Train traffic on the Øresund Bridge connecting the two Scandinavian countries was interrupted while Danish and Swedish police arrested the trio, Copenhagen Police said on Friday.
Their identities or nationalities were not immediately known.
According to Copenhagen Police spokesman Kristian Aaskov, there are now “near daily” incidents of asylum seekers trying to make it across the bridge on foot in an attempt to skirt ID checks introduced by Sweden earlier this year.
And the company that runs the Øresund Bridge said that the number of cases is on the rise.
“We have had around 55 incidents since January. They have increased in the past few weeks,” head of public relations Sanna Holmqvist told regional Swedish newspaper Sydsvenskan.
Heat sensors have already been installed in the railway tunnel connecting the Danish side of Øresund to the bridge to catch pedestrians. In April, when a lone walker was spotted walking on the motorway, Holmqvist told The Local that police also had access to a network of some 400 cameras.
But she said on Friday that they are currently looking into ways of making the process even more difficult, expecting the number of illicit attempted crossings to go up during the summer.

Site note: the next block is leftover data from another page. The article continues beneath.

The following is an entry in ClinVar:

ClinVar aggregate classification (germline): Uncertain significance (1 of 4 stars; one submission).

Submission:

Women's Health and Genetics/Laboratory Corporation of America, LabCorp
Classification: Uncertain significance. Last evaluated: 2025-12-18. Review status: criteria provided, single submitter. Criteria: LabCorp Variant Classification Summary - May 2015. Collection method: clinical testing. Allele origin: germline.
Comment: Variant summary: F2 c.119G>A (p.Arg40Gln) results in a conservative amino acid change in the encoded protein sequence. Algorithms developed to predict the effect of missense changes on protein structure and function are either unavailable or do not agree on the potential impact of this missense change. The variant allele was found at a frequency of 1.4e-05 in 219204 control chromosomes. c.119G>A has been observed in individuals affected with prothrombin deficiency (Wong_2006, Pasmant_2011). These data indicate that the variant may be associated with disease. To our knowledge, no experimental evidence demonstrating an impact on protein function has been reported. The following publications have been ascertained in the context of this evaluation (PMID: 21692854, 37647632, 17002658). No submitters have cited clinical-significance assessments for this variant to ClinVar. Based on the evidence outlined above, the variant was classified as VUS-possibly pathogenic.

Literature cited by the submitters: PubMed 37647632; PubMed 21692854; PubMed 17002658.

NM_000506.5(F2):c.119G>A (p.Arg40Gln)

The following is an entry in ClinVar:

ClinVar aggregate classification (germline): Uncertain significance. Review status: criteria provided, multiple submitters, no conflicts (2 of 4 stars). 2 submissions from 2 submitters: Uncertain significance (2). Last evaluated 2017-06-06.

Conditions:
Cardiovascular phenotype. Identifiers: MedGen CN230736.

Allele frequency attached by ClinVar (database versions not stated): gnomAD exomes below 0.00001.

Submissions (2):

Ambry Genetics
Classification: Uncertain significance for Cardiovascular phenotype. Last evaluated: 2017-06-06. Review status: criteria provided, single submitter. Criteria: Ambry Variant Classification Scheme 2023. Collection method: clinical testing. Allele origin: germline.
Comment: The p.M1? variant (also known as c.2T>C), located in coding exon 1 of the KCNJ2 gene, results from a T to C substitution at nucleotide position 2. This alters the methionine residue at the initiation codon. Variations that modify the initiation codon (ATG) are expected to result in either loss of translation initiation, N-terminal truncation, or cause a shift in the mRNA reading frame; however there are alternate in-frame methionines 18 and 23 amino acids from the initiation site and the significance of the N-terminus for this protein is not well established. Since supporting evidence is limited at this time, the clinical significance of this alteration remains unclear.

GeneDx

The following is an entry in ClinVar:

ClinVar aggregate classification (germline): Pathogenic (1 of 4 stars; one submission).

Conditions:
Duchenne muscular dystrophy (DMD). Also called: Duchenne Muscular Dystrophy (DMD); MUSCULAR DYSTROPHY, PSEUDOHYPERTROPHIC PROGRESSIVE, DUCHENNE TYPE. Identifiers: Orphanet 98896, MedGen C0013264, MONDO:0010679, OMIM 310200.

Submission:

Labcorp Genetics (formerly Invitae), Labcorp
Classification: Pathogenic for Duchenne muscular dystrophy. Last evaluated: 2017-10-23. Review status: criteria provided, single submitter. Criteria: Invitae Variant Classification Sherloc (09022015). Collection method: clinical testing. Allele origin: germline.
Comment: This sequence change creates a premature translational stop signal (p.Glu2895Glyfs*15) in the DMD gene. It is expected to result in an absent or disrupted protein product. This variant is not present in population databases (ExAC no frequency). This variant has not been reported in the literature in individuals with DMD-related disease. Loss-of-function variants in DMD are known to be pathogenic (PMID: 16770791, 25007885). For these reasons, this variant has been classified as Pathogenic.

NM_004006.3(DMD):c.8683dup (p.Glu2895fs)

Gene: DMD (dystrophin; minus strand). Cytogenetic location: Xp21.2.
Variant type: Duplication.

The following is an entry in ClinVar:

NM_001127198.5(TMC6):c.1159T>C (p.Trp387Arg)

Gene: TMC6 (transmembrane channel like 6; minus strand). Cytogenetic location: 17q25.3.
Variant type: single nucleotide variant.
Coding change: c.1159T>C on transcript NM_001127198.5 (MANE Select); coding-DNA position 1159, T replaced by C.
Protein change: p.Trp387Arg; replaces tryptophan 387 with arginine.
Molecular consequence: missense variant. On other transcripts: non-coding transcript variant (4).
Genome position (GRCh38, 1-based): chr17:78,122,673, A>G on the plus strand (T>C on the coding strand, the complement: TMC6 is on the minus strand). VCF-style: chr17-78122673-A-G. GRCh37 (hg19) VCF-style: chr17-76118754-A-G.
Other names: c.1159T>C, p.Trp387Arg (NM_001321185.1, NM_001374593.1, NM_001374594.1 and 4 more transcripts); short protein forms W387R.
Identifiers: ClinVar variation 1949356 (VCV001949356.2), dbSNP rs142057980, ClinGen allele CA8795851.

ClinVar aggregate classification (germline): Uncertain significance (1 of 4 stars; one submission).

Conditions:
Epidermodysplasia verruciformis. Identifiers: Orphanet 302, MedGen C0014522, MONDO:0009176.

“More lighting and higher fences are things we're talking about. The problem is that those who try to flee this way have other considerations in mind than that it is dangerous to walk next to a speeding train. But we're trying to do everything to increase security,” she told Sydsvenskan.
The latest incident comes a week after a group of five asylum seekers for the first time made it all the way across the combined road and rail bridge into Sweden on foot.
Swedish police told The Local at the time that the number may well be higher, despite the photo identification controls and Swedish police being stationed at the border since last year.
“There are gaps in the net, because the border control is peripheral, it's not one hundred percent. There are probably hidden statistics,” said police spokesperson Ewa-Gun Westford.
The Øresund crossing, made famous in the Nordic Noir detective series The Bridge, allows drivers to travel at up to 90 kilometres an hour and includes a motorway tunnel as well as an open air road section. It is not open to pedestrians.
“It is forbidden, but it is also dangerous, both for the pedestrians themselves and for other travellers. If there is an accident there on the bridge, it could have devastating consequences,” said Westford last Friday.
The number of people seeking asylum in Sweden has dropped dramatically since the new ID and border controls were introduced, with an average of less than 500 a week showing up in the Nordic country, compared to almost 10,000 during the autumn.
However they remain unpopular with many commuters in the region, especially train travellers who have seen their journey times increase by around 40 minutes as a result.